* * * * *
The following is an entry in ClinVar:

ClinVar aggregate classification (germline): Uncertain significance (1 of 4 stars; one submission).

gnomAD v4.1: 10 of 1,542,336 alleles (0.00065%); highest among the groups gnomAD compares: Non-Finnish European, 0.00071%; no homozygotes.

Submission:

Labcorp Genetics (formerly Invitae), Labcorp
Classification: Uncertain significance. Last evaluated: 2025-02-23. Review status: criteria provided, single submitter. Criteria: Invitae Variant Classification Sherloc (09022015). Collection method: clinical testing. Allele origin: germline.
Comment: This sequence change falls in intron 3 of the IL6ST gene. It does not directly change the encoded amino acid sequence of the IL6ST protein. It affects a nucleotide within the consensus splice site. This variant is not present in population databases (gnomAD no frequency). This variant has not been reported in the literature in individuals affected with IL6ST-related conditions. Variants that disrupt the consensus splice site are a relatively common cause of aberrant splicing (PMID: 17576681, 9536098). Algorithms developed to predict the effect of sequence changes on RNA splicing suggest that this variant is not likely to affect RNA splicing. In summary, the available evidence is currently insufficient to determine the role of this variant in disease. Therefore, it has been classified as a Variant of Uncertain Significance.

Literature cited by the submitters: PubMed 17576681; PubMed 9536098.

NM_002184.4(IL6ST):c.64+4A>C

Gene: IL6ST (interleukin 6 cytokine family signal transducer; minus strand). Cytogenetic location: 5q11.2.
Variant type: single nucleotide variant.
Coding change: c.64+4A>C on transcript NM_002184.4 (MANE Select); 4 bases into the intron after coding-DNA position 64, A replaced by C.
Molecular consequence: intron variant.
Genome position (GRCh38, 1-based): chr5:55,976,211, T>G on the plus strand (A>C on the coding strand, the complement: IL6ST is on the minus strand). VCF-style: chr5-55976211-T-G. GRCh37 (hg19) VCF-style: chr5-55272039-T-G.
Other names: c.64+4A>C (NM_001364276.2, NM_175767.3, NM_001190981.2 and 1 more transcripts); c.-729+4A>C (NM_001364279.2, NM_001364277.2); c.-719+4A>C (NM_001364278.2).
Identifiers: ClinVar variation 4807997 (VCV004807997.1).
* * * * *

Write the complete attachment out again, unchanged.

The following is an entry in ClinVar:

ClinVar aggregate classification (germline): Uncertain significance (1 of 4 stars; one submission).

gnomAD v4.1: 10 of 1,542,336 alleles (0.00065%); highest among the groups gnomAD compares: Non-Finnish European, 0.00071%; no homozygotes.

Submission:

Labcorp Genetics (formerly Invitae), Labcorp
Classification: Uncertain significance. Last evaluated: 2025-02-23. Review status: criteria provided, single submitter. Criteria: Invitae Variant Classification Sherloc (09022015). Collection method: clinical testing. Allele origin: germline.
Comment: This sequence change falls in intron 3 of the IL6ST gene. It does not directly change the encoded amino acid sequence of the IL6ST protein. It affects a nucleotide within the consensus splice site. This variant is not present in population databases (gnomAD no frequency). This variant has not been reported in the literature in individuals affected with IL6ST-related conditions. Variants that disrupt the consensus splice site are a relatively common cause of aberrant splicing (PMID: 17576681, 9536098). Algorithms developed to predict the effect of sequence changes on RNA splicing suggest that this variant is not likely to affect RNA splicing. In summary, the available evidence is currently insufficient to determine the role of this variant in disease. Therefore, it has been classified as a Variant of Uncertain Significance.

Literature cited by the submitters: PubMed 17576681; PubMed 9536098.

NM_002184.4(IL6ST):c.64+4A>C

Gene: IL6ST (interleukin 6 cytokine family signal transducer; minus strand). Cytogenetic location: 5q11.2.
Variant type: single nucleotide variant.
Coding change: c.64+4A>C on transcript NM_002184.4 (MANE Select); 4 bases into the intron after coding-DNA position 64, A replaced by C.
Molecular consequence: intron variant.
Genome position (GRCh38, 1-based): chr5:55,976,211, T>G on the plus strand (A>C on the coding strand, the complement: IL6ST is on the minus strand). VCF-style: chr5-55976211-T-G. GRCh37 (hg19) VCF-style: chr5-55272039-T-G.
Other names: c.64+4A>C (NM_001364276.2, NM_175767.3, NM_001190981.2 and 1 more transcripts); c.-729+4A>C (NM_001364279.2, NM_001364277.2); c.-719+4A>C (NM_001364278.2).
Identifiers: ClinVar variation 4807997 (VCV004807997.1).